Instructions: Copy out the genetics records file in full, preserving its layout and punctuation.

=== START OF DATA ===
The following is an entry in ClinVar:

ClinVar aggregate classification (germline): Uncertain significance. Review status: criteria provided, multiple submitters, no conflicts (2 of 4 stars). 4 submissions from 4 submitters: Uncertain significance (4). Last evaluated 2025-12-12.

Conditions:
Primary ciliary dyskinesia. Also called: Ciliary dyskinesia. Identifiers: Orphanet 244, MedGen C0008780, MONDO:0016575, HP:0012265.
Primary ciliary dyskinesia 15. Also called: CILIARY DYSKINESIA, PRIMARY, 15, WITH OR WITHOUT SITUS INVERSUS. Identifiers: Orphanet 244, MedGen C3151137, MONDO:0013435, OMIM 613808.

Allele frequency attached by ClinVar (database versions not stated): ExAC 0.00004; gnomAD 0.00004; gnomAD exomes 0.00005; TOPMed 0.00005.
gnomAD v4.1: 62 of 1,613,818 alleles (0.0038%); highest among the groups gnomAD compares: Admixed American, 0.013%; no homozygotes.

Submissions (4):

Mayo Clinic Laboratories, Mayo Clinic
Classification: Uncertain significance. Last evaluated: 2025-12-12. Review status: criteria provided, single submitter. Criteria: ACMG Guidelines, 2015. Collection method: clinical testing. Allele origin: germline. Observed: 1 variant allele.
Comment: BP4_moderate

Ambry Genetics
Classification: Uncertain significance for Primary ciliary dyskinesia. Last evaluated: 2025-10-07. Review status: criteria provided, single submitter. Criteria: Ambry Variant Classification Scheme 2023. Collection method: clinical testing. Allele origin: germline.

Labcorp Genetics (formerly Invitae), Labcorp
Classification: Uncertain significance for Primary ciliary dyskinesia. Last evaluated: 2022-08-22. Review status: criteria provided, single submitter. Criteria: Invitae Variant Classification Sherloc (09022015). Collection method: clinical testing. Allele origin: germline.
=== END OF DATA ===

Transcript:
The following is an entry in ClinVar:

ClinVar aggregate classification (germline): Uncertain significance. Review status: criteria provided, multiple submitters, no conflicts (2 of 4 stars). 4 submissions from 4 submitters: Uncertain significance (4). Last evaluated 2025-12-12.

Conditions:
Primary ciliary dyskinesia. Also called: Ciliary dyskinesia. Identifiers: Orphanet 244, MedGen C0008780, MONDO:0016575, HP:0012265.
Primary ciliary dyskinesia 15. Also called: CILIARY DYSKINESIA, PRIMARY, 15, WITH OR WITHOUT SITUS INVERSUS. Identifiers: Orphanet 244, MedGen C3151137, MONDO:0013435, OMIM 613808.

Allele frequency attached by ClinVar (database versions not stated): ExAC 0.00004; gnomAD 0.00004; gnomAD exomes 0.00005; TOPMed 0.00005.
gnomAD v4.1: 62 of 1,613,818 alleles (0.0038%); highest among the groups gnomAD compares: Admixed American, 0.013%; no homozygotes.

Submissions (4):

Mayo Clinic Laboratories, Mayo Clinic
Classification: Uncertain significance. Last evaluated: 2025-12-12. Review status: criteria provided, single submitter. Criteria: ACMG Guidelines, 2015. Collection method: clinical testing. Allele origin: germline. Observed: 1 variant allele.
Comment: BP4_moderate

Ambry Genetics
Classification: Uncertain significance for Primary ciliary dyskinesia. Last evaluated: 2025-10-07. Review status: criteria provided, single submitter. Criteria: Ambry Variant Classification Scheme 2023. Collection method: clinical testing. Allele origin: germline.

Labcorp Genetics (formerly Invitae), Labcorp
Classification: Uncertain significance for Primary ciliary dyskinesia. Last evaluated: 2022-08-22. Review status: criteria provided, single submitter. Criteria: Invitae Variant Classification Sherloc (09022015). Collection method: clinical testing. Allele origin: germline.